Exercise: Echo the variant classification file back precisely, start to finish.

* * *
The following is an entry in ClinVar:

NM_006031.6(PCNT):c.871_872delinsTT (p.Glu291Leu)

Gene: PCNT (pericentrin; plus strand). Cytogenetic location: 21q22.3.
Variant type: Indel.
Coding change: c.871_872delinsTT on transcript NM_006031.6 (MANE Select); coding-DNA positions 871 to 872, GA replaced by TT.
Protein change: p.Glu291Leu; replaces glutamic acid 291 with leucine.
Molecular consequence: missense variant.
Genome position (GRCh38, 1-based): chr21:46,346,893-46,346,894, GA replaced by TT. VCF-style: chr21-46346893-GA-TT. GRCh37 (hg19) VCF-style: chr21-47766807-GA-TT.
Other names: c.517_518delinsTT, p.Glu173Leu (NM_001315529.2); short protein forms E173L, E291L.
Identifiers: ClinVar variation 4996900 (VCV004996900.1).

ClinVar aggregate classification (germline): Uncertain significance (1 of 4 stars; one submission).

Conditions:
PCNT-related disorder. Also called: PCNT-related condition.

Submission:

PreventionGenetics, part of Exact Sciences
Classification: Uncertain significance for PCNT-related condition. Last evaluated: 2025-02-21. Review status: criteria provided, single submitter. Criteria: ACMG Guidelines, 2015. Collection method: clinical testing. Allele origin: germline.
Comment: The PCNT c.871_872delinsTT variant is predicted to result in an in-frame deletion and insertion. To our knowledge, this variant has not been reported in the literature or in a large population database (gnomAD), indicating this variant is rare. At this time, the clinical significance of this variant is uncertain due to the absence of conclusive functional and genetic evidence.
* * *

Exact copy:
The following is an entry in ClinVar:

NM_006031.6(PCNT):c.871_872delinsTT (p.Glu291Leu)

Gene: PCNT (pericentrin; plus strand). Cytogenetic location: 21q22.3.
Variant type: Indel.
Coding change: c.871_872delinsTT on transcript NM_006031.6 (MANE Select); coding-DNA positions 871 to 872, GA replaced by TT.
Protein change: p.Glu291Leu; replaces glutamic acid 291 with leucine.
Molecular consequence: missense variant.
Genome position (GRCh38, 1-based): chr21:46,346,893-46,346,894, GA replaced by TT. VCF-style: chr21-46346893-GA-TT. GRCh37 (hg19) VCF-style: chr21-47766807-GA-TT.
Other names: c.517_518delinsTT, p.Glu173Leu (NM_001315529.2); short protein forms E173L, E291L.
Identifiers: ClinVar variation 4996900 (VCV004996900.1).

ClinVar aggregate classification (germline): Uncertain significance (1 of 4 stars; one submission).

Conditions:
PCNT-related disorder. Also called: PCNT-related condition.

Submission:

PreventionGenetics, part of Exact Sciences
Classification: Uncertain significance for PCNT-related condition. Last evaluated: 2025-02-21. Review status: criteria provided, single submitter. Criteria: ACMG Guidelines, 2015. Collection method: clinical testing. Allele origin: germline.
Comment: The PCNT c.871_872delinsTT variant is predicted to result in an in-frame deletion and insertion. To our knowledge, this variant has not been reported in the literature or in a large population database (gnomAD), indicating this variant is rare. At this time, the clinical significance of this variant is uncertain due to the absence of conclusive functional and genetic evidence.